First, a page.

He and other young Brothers were in the square alongside liberal and secular protesters, in what he calls the spirit of openness of the new Brotherhood generation.
It’s in contrast to the older Brotherhood leadership, bred on secrecy and tight control. Their attitude is typified in the group’s central tenet, “Listen and obey”: Once leaders make a decision, members have a near-religious duty to follow.
The rifts within the Brotherhood point to troubles in keeping together a movement that covers a range of Islamist ideologies, from the moderate to the deeply conservative. The tighter the leadership tries to control, the more moderates filter away. That could make the movement more hard-line, hurting its broader public support.
Under Mubarak, unity was considered necessary for a movement under constant threat. As a result, the Brotherhood has been like a tribe.
“These are your colleagues, you study with them, you work with them, you get arrested with them. You marry from among them,” says Osman, a Brother since high school.
But it can’t work that way in politics.
Osman worries election victory could bring out the worst in the Brotherhood — a domineering side, willing to go it alone. Already, he says, the group’s leadership is trying to overly control its own party.
“It’s as if they are pushing us to leave the Brotherhood,” Osman says. “But I can’t do that. I want to remain a voice of conscience within the movement.”
Despite pledges of independence, the Brotherhood has appointed the three top officers of its Freedom and Justice Party from within its own echelons. The group also prohibits Brothers from taking part in any other political party.
For Osman and some in the new generation, it felt too much like the old ways. They have decided not to actively participate in the party. A few have broken to join competing parties, or are trying to influence the party from within.
In a Nile-side social club, party members from Cairo’s sister city Giza gathered to elect their local chair. The candidates making their way to the microphone reflected the movement’s professional roots — engineers, a surgeon, a urologist, a factory owner, a woman lawyer. Several candidates were in their late 30s.
As they spoke of their goals, few mentioned Islam. Instead, they spoke of “bringing the youth into the leadership,” “building a modern Egypt” and “working with other parties on national goals.”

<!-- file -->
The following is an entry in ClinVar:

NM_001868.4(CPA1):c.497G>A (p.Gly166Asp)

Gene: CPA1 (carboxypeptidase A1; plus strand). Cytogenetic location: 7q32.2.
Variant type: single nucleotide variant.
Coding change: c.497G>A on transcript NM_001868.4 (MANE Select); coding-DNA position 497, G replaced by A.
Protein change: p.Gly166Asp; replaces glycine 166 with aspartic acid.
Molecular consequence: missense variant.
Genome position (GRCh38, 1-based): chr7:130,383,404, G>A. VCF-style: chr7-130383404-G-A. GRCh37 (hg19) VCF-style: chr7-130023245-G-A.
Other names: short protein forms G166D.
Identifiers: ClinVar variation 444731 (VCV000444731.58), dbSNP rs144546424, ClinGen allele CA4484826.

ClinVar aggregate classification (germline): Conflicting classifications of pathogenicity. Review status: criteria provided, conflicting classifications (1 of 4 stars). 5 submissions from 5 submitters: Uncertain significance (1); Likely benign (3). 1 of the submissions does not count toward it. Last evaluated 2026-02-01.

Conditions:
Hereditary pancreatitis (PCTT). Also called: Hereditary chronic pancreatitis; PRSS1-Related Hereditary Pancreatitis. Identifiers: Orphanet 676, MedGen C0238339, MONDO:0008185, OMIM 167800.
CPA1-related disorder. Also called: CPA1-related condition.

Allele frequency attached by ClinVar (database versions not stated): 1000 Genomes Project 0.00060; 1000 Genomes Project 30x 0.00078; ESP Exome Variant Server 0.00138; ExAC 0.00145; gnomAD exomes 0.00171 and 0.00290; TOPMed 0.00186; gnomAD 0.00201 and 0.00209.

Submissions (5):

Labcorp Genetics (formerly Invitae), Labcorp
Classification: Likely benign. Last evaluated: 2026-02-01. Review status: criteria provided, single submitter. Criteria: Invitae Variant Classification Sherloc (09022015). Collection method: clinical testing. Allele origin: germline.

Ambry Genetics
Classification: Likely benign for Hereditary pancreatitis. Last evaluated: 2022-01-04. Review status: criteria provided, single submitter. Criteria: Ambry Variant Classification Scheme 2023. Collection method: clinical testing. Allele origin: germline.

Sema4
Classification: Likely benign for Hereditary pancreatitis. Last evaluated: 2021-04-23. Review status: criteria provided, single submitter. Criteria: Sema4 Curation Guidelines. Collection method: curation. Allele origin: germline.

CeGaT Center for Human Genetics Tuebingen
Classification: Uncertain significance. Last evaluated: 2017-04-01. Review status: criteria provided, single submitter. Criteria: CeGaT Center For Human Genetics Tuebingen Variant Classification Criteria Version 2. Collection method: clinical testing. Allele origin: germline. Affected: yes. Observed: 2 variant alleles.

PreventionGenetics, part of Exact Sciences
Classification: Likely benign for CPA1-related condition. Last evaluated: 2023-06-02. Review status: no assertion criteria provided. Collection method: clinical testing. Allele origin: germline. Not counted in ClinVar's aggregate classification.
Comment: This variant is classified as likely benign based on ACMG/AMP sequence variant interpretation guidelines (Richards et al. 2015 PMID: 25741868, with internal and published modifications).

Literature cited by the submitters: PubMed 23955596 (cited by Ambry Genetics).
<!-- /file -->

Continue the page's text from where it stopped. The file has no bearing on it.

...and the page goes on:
Osman’s ultimate concern is that the Brotherhood’s old mindset could wreck chances for a broad-based government Egypt needs. Some Brotherhood leaders have spoken of an alliance with Egypt’s most ultraconservative movement, the Salafis, who reject anything they feel contradicts Islamic law.
The worry was palpable at the first gathering of four new secular-leaning parties. Among the crowd of over 2,000 at a luxury hotel ballroom, the top question was whether the parties can compete with the Brotherhood.
“The time frame is frightening,” admitted Naguib Sawiris, a Christian businessman and chief founder of the Free Egyptians Party. “How do we start up a party in 90 days? I don’t sleep at night.”
The only guide to the Brotherhood’s polling strength is from 2005, when it won 20 percent of parliament despite ruling party rigging. The assumption is it would do better in a fair race.
But after the revolution, that is far from certain, argues columnist Wael Abdel-Fattah. The Brotherhood has lost “the glamor of oppression and the protest vote,” he says. More Egyptians are politically engaged, including Christians, large parts of the middle class and business interests who worry about economic damage from a Brotherhood win.
It will likely come down to Egypt’s silent majority.
“The vast majority of the population, say 70 percent, have nothing to do with Islamists and nothing to do with secularists,” Osman says. “Whoever wins them will be the ones who rule Egypt.”